Jane had signature dishes like hamburger soup and crisp, toasty chicken wings coated with sesame seeds and served with tangy orange sauce or tossed in lemon juice, soy sauce and ketchup. Jeff also recalls broiled chicken, lamb chops and steak, trout almondine, and “fresh green salad with homemade dressing.” She drew from the Jewish canon for holidays, including matzo ball soup, kugel and sticky braised brisket. Her willingness to go off-recipe to suit her mood was an approach that influenced Jeff’s cooking.
Looking back, Jeff’s becoming a chef may have been inevitable. “He was not quite 4 years old and we had gotten him a goldfish,” his mother recalls. “It lived for a few weeks, and then died. I was really worried about telling Jeff the news and having to explain to this little boy what had happened, and what death was. I put it off as long as I could, but I finally had to do it. I sat him down and told him. And Jeff took it in, and he looked at me with his big brown eyes and asked, ‘So can we eat it now?’”
“The first time my mom suggested that I pick up a spatula or pan was when I was 6 or 7 years old,” Jeff recalls. “I didn’t like what she was making for dinner. She said, ‘Make something yourself. Make yourself some eggs.’ She showed me how to crack eggs into a bowl and scramble them up and put them in a pan with some butter and stir. It was this really empowering feeling to be able to control a hot dish that I ate and enjoyed.”
Jeff’s mother is now 83 and lives in Connecticut. She visited in July and tried her son’s latest creations. “Her being here and getting to go to these things was really meaningful in a ton of ways,” he says.
She recently savored OyBar’s entire menu during a group dinner, including a pastrami quesadilla with crispy Gruyere-and-jalapeño crust, a combo play on his signature Jeff’s Table sandwich and LA street burritos.
“Certain dishes absolutely come deeply from my mother’s roots,” Jeff says. OyBar’s fiery habanero honey hot wings certainly qualify. So does matzo ball ramen.
Mom also appreciated smoked salmon yaki onigiri, a riff on lox and cream cheese that features a grilled Japanese rice ball topped with silky salmon, crème fraîche, red onion, dill, and miso butter, coated with an everything spice that includes caraway and toasted nigella seeds. Her influence was evident throughout the meal.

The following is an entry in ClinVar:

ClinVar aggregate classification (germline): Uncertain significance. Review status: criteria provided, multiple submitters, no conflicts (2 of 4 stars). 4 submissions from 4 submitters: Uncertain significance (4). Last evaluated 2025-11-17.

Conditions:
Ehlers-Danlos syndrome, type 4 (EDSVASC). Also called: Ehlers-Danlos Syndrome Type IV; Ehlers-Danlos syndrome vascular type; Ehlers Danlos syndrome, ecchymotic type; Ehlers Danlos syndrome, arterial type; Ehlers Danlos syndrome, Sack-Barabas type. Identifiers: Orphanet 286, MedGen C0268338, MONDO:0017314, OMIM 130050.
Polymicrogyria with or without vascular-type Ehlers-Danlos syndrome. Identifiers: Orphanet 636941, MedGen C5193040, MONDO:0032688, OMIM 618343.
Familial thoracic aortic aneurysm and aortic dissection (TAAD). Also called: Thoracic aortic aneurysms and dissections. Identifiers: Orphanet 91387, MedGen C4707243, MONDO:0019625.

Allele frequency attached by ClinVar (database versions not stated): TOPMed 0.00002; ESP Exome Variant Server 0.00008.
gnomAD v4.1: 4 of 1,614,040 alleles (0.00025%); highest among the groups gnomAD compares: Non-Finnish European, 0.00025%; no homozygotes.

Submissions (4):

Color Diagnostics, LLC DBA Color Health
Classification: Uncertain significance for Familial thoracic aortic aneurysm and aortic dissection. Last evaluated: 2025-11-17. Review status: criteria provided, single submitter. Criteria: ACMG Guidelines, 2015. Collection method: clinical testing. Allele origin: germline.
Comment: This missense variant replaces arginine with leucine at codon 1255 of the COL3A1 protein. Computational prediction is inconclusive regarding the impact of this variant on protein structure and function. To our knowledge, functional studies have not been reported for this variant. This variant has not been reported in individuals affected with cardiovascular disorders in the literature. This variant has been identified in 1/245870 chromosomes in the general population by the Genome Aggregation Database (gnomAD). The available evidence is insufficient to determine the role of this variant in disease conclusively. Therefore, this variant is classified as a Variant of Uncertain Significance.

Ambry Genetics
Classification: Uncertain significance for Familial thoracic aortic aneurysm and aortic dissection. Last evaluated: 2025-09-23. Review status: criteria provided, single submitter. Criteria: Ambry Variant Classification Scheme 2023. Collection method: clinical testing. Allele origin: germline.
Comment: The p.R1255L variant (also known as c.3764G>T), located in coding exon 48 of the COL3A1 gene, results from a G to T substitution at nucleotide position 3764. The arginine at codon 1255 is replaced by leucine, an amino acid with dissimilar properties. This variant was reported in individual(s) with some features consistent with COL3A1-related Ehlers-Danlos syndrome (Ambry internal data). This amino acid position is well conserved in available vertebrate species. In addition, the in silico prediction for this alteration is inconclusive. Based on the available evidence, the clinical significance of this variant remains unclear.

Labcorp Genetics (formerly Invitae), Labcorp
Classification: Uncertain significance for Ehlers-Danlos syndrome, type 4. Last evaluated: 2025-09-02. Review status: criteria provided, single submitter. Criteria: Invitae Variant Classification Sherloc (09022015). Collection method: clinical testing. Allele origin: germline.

Mom’s commitment to sharing food with family and community has also left a lasting impression. Jeff remembers potluck dinners in Rochester, where he found inspiration from nearby farmstands, local legend Wegmans supermarket, and Mr. Courtney, a neighbor who farmed a full acre and would let Jeff and his sister pick apples and berries.
During our interview, a passerby addressed Jeff as “chef.”
“I still wonder who they’re talking to,” says Jeff, half jokingly. “It’s been hard for me to get used to being OK with that. I mean, that’s what I’m doing, but for a long time, as I would joke with Kenya—who has a lot more professional culinary time than I do—I was Jeff, not chef.”
Although fully immersed in food, Jeff hasn’t closed the door on the entertainment industry. “I’m not writing, but I’m never not a writer,” he says. So Jeff remains a storyteller. “I like food that tells stories,” he says. “I like surprising twists, things that make you smile, and things that make you think of things from your past or present that are either fun or awkward or funny.”
Jeff’s Emergency Jewish Deli Dill Pickles
(makes about 1 cup)
This cucumber dish is great for eating alone, or on burgers and sandwiches. “It’s really a slightly sweet, slightly salty cucumber salad pretending to be a pickle. While nothing matches the wonder of a truly great, traditionally fermented deli pickle, the freshness brings a playful flavor that out-competes many bottled/store-bought pickles,” Jeff says.
- 4 Persian cucumbers, medium large
- 2 teaspoons sugar
- 1 teaspoon salt
- 1 large clove of garlic grated on a microplane or finely minced
- 1 tablespoon minced fresh dill
Slice off ends of cucumbers; then slice them into roughly 1/8-inch-thick rounds. Make them look like sliced pickles, or just slightly thicker. Combine these with the other ingredients in a nonreactive bowl and stir gently once or twice over 10 minutes. Serve immediately, or refrigerate to use within a few hours.
The celeb hang-out of the 80s.